A Going the and Postal: of psychoanalytic reading media social death drive

"If the punchy, claustrophobic anti-sociality of programs in the first lockdown suggested an especially black vision for the future, the Action for Dark Lives road uprising of the late spring thought like their wondrous opposite—the next in which tools were responding to and being structured by the activities on the floor, rather than these events being structured by and formed to the demands of the platforms. This was anything price our time and commitment, something which surpassed our compulsion to write, something that—for a minute, at least—the Twittering Equipment couldn't swallow.

Maybe not so it was not trying. As people in the roads toppled statues and struggled police, persons on the systems altered and refashioned the uprising from a block motion to a subject for the use and expression of the Twittering Machine. What was occurring off-line must be accounted for, described, judged, and processed. Didactic story-lectures and photographs of well stored antiracist bookshelves appeared on Instagram. On Facebook, the most common pundits and pedants sprang up demanding details for each and every slogan and justifications for every action. In these problem trolls and reply guys, Seymour's chronophage was literalized. The social industry does not only consume our time with countless stimulus and algorithmic scrolling; it takes our time by creating and marketing individuals who occur only to be told, visitors to whom the planet has been developed anew every day, people for whom every settled sociological, clinical, and political controversy of modernity should be rehashed, rewritten, and re-accounted, this time using their participation.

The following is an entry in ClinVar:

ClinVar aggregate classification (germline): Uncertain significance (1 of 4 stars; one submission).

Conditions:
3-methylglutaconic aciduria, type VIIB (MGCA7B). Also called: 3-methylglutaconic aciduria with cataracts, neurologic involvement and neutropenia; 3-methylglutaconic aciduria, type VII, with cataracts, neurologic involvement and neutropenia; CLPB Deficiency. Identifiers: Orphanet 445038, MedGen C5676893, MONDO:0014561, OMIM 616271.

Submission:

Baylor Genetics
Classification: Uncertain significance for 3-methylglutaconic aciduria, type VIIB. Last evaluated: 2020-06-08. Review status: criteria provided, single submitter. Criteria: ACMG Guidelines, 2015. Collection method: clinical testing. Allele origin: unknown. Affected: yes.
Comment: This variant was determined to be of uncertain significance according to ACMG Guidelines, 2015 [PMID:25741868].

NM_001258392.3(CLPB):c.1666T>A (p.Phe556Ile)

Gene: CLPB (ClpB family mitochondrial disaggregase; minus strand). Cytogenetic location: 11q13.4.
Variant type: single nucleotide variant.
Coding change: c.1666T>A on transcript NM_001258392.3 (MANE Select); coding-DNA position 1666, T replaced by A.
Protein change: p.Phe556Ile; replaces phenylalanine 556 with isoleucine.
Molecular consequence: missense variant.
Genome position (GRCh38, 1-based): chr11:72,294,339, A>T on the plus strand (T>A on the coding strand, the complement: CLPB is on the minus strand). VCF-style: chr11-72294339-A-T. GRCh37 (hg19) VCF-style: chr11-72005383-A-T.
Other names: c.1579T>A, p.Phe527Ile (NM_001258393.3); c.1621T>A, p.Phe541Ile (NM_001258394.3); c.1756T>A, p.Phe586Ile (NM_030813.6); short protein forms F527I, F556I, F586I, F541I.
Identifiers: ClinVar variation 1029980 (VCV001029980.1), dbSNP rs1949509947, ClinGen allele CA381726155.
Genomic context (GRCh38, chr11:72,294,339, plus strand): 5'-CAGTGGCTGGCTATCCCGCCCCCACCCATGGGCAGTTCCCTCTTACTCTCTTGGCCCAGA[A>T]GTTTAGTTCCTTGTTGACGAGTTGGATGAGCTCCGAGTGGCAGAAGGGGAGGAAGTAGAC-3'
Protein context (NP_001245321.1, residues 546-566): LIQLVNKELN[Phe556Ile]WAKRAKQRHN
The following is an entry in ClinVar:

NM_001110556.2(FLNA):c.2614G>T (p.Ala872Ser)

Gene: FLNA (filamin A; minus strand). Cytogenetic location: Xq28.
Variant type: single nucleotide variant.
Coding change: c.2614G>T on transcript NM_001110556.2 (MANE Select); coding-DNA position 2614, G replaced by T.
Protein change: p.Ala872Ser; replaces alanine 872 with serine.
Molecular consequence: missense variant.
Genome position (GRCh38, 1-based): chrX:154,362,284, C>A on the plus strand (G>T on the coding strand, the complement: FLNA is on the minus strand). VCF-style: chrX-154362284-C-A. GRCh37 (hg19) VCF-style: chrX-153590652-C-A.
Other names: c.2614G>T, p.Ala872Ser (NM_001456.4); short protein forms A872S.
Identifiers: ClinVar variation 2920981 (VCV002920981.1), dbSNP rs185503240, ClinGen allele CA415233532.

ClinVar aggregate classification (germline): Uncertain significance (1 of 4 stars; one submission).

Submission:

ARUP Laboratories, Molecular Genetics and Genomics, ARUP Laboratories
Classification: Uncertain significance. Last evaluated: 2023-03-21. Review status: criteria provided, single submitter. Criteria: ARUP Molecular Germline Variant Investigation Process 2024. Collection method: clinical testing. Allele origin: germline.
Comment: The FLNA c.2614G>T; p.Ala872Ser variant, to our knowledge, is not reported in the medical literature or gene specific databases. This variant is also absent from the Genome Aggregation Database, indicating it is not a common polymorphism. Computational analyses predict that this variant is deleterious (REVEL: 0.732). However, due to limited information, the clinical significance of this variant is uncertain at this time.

These individuals, using their just-asking questions and vapid open words, are dullards and bores, pettifoggers and casuists, cowards and dissemblers, time-wasters of the worst sort. But Seymour's guide suggests something worse about people, their Twitter and Facebook interlocutors: That we want to waste our time. That, but significantly we might complain, we find pleasure in endless, rounded argument. That people get some sort of satisfaction from tedious debates about "free speech" and "cancel culture." That we seek oblivion in discourse. In the machine-flow atemporality of social media marketing, that appears like no good crime. If time is an endless resource, you will want to spend several ages of it with a couple New York Instances op-ed columnists, restoring each of American thought from first axioms? But political and economic and immunological crises pile on each other in succession, over the background roar of ecological collapse. Time isn't infinite. None folks can afford to spend what is left of it dallying with the stupid and bland."


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